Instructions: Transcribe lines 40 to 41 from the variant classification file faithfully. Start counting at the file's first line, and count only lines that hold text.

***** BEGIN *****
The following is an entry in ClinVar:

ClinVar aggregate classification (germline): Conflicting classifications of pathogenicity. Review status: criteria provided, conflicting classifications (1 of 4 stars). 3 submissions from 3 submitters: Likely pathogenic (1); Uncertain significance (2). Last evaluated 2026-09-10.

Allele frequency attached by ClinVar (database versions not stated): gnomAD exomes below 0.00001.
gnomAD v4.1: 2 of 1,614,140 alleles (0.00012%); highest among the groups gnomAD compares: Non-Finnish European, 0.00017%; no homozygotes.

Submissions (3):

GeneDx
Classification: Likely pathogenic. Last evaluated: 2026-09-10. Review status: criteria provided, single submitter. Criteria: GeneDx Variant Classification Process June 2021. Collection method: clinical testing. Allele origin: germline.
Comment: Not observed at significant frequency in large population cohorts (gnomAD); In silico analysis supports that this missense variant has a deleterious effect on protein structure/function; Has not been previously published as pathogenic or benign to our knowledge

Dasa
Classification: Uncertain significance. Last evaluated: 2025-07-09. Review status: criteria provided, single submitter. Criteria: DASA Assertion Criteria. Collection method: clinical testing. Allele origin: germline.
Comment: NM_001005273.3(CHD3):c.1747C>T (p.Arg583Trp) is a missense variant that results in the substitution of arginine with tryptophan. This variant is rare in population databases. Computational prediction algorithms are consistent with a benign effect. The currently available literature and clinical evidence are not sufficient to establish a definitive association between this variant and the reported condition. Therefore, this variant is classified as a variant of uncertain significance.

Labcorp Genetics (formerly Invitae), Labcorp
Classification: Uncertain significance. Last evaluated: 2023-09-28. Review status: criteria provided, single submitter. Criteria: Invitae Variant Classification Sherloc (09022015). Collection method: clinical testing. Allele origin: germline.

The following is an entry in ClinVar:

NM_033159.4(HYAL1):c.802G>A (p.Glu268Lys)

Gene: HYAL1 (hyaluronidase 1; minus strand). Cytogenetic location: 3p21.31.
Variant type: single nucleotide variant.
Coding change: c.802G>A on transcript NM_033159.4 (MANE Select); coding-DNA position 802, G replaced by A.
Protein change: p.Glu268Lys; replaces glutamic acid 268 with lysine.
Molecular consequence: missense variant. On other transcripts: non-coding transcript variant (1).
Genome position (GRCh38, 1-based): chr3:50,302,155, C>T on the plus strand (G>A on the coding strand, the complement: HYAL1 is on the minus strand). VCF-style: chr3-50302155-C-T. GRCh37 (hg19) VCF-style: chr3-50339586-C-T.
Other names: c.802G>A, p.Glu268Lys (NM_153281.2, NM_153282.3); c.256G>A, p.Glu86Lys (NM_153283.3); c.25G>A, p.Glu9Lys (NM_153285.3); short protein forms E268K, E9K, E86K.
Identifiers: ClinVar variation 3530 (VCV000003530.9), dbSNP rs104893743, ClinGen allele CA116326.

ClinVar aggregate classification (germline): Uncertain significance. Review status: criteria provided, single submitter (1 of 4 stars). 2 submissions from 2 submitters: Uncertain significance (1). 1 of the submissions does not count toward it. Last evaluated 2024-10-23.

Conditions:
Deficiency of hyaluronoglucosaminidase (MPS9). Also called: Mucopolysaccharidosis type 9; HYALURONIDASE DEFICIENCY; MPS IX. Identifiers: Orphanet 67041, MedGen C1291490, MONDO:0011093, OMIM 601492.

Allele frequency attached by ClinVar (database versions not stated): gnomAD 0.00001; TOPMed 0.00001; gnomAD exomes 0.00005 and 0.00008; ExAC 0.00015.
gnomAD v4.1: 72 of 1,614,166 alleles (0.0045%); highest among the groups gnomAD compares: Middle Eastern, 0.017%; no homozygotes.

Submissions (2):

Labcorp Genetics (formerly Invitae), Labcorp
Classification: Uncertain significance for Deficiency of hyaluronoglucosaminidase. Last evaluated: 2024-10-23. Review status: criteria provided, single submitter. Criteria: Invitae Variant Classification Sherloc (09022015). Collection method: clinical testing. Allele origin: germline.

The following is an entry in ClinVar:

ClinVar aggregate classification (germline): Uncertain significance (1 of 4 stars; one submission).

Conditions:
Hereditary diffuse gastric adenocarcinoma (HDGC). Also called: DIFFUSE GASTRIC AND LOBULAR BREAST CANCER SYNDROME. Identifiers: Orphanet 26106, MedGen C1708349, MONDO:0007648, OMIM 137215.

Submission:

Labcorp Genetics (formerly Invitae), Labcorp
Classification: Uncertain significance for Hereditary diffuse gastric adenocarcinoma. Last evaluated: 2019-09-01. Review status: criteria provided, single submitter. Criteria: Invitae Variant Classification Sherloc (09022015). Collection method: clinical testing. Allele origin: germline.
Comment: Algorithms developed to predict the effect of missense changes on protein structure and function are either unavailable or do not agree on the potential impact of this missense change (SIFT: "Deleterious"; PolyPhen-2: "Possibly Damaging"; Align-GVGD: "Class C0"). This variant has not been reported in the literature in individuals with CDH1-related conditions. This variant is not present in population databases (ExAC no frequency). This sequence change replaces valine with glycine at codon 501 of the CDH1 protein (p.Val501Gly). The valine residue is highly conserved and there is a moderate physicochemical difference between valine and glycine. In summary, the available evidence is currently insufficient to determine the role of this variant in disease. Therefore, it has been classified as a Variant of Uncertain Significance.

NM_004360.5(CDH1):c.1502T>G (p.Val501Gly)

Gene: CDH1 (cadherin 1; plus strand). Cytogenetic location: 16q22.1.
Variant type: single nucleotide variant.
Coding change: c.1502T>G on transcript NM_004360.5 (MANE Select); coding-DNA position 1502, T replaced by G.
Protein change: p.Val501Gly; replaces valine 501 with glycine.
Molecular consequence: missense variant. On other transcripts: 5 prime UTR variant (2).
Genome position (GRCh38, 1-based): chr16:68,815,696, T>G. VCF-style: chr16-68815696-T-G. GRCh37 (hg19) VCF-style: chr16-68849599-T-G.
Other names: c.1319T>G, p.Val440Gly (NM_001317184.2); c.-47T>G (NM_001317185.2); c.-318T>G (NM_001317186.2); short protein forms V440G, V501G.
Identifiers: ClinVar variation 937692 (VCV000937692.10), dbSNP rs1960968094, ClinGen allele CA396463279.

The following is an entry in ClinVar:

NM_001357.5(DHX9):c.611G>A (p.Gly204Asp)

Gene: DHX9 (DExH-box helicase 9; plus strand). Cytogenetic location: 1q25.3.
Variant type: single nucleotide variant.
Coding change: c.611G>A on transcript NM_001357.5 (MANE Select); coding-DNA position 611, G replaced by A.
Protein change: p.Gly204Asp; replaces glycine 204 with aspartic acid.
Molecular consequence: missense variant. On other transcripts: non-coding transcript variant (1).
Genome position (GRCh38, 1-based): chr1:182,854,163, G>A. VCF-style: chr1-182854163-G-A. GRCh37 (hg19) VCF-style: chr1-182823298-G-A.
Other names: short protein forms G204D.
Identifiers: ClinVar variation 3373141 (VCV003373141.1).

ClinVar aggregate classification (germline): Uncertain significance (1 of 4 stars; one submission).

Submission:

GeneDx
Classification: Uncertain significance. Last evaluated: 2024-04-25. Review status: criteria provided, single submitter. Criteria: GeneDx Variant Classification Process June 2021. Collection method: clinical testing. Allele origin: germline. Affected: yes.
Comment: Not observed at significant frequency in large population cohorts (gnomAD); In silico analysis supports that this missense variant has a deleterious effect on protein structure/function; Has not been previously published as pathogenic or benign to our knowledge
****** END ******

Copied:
NM_004360.5(CDH1):c.1502T>G (p.Val501Gly)

Gene: CDH1 (cadherin 1; plus strand). Cytogenetic location: 16q22.1.